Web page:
AGRO SOLUTIONS: Understanding a tomato seedling’s instincts | Dailytrust

AGRO SOLUTIONS: Understanding a tomato seedling’s instincts

A tomato farm being harvested at Tafoki, Katsina state
A tomato farm being harvested at Tafoki, Katsina state

Plants are programmed to fight for survival in the competition for nutrients and light. To get the best fruit out of a tomato plant, for example, you have to fool it, says Bill Kerr.

A tomato crop starts with the seedlings. This may sound blindingly obvious, but there’s more to the statement than meets the eye. Seedlings can have a profound influence on early yield and development.

It’s tough out there

Tomatoes originated in the wild, where they had to compete with other plants. Some of these might have been of the same species.

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In nearly all life forms, survival is the most basic instinct. The next priority is to reproduce so that they pass on their genes.

These characteristics are genetically present in almost all species. Animals sometimes fight to the death to accomplish this.

This needs to be kept in mind when considering tomato seedlings. The plant has to compete in the wild and win in order for the reproductive instinct to kick in.

If, during intense competition for sunlight and nutrients, the plant starts the reproductive stage by setting fruit, resources will have to be channelled to nurture the fruit at the expense of vegetative growth.

This is likely to result in the plant being overwhelmed by competitors, dying, and being unable to pass on its genes.

The plants that are able to grow through the leaf canopy can produce fruit and secure seeds for the next generation.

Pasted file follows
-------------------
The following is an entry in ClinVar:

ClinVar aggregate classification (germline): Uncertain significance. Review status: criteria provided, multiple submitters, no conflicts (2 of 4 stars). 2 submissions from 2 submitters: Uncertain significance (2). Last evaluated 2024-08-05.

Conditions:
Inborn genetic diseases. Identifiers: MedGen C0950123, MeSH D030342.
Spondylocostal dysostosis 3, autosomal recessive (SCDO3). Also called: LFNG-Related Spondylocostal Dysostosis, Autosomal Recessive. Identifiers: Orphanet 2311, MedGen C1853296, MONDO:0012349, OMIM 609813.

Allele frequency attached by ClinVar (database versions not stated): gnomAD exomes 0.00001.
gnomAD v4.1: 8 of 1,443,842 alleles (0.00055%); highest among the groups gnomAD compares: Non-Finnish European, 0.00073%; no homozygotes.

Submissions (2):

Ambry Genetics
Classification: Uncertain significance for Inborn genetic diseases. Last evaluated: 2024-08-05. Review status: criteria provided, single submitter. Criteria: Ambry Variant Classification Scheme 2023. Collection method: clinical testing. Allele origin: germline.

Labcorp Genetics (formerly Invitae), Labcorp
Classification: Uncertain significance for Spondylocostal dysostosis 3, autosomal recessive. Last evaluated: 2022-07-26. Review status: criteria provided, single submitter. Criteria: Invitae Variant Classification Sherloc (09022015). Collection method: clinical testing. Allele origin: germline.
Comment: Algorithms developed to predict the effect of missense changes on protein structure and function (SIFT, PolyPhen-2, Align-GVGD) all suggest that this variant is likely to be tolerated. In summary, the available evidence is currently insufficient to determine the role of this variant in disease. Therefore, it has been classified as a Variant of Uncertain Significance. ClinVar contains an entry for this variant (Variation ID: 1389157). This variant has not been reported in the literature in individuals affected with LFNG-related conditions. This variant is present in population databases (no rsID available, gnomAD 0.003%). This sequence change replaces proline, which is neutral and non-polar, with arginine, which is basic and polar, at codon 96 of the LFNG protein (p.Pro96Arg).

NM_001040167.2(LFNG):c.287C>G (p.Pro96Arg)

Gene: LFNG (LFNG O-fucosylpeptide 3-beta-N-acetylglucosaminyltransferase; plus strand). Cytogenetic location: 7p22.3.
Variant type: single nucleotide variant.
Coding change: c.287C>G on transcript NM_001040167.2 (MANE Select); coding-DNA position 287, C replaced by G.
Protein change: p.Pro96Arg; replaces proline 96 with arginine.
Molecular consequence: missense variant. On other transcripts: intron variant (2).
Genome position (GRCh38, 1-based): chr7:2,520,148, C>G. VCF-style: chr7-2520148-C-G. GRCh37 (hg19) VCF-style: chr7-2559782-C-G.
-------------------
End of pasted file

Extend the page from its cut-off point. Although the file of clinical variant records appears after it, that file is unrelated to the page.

So, how does this influence seedlings today? Seedlings still have these ‘instincts’ in their genes, and they have no way of knowing that they will soon be planted out.

In the dense competition of seedling production, the plants are programmed to enter the vegetative stage so that they can grow through the leaf canopy. They will only radically change their tactics when they are transplanted and given plenty of nourishment and sunlight.

Wider spacing

The problem is that it takes time to change over, as fruiting formation starts in the plant long before the flowers begin to appear. There are two cures for changing the plant’s orientation. The first is to have wider spacing in the seedbed stage. The second is to plant the seedlings out while they are smaller. The latter option requires that the farmer provide for the plants at this stage without stressing them or losing them.

The first option has a cost disadvantage: it means using seedling trays with fewer cavities and consequently a higher production cost.

When to transplant

I once had a client who made his own seedlings and started them off in conventional 200-cavity trays. While the seedlings were still small, he would transplant them into smaller-sized black plastic bags until they were ready to transplant. (The bags were reused year after year.)

In the land, he showed me the difference between those seedlings where he had done this and the seedlings that had remained in the trays. The difference in yield between the two was remarkable. Those in the plastic bags had ‘recognised’ that they could start flowering long before those in the trays, which were still trying to grow through the perceived competition.

If the seedlings are left in the trays and not transplanted, they end up producing a miserable little fruit as a last-ditch effort to pass on their genes.

The piece which appears in Famer’s Weekly was written by Bill Kerr, a vegetable specialist and grower

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